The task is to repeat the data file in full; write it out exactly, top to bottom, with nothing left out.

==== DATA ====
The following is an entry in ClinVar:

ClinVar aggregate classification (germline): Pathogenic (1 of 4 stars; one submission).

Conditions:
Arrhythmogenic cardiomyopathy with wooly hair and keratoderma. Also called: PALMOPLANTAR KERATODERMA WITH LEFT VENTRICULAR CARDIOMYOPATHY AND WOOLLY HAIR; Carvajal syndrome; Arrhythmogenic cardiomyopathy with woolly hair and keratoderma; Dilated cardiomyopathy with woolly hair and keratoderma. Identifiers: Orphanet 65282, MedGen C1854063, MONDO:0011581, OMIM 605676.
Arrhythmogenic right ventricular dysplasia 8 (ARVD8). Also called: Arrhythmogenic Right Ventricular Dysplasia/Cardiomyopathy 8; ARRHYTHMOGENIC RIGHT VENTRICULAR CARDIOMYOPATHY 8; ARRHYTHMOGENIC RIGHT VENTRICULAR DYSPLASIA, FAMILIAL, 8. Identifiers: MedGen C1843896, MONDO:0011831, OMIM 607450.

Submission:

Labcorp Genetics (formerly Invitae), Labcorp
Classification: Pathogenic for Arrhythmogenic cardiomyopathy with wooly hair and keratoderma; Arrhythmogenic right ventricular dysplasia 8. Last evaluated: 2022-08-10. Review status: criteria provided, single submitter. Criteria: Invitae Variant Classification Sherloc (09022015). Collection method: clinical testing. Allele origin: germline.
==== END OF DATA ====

The following is an entry in ClinVar:

ClinVar aggregate classification (germline): Pathogenic (1 of 4 stars; one submission).

Conditions:
Arrhythmogenic cardiomyopathy with wooly hair and keratoderma. Also called: PALMOPLANTAR KERATODERMA WITH LEFT VENTRICULAR CARDIOMYOPATHY AND WOOLLY HAIR; Carvajal syndrome; Arrhythmogenic cardiomyopathy with woolly hair and keratoderma; Dilated cardiomyopathy with woolly hair and keratoderma. Identifiers: Orphanet 65282, MedGen C1854063, MONDO:0011581, OMIM 605676.
Arrhythmogenic right ventricular dysplasia 8 (ARVD8). Also called: Arrhythmogenic Right Ventricular Dysplasia/Cardiomyopathy 8; ARRHYTHMOGENIC RIGHT VENTRICULAR CARDIOMYOPATHY 8; ARRHYTHMOGENIC RIGHT VENTRICULAR DYSPLASIA, FAMILIAL, 8. Identifiers: MedGen C1843896, MONDO:0011831, OMIM 607450.

Submission:

Labcorp Genetics (formerly Invitae), Labcorp
Classification: Pathogenic for Arrhythmogenic cardiomyopathy with wooly hair and keratoderma; Arrhythmogenic right ventricular dysplasia 8. Last evaluated: 2022-08-10. Review status: criteria provided, single submitter. Criteria: Invitae Variant Classification Sherloc (09022015). Collection method: clinical testing. Allele origin: germline.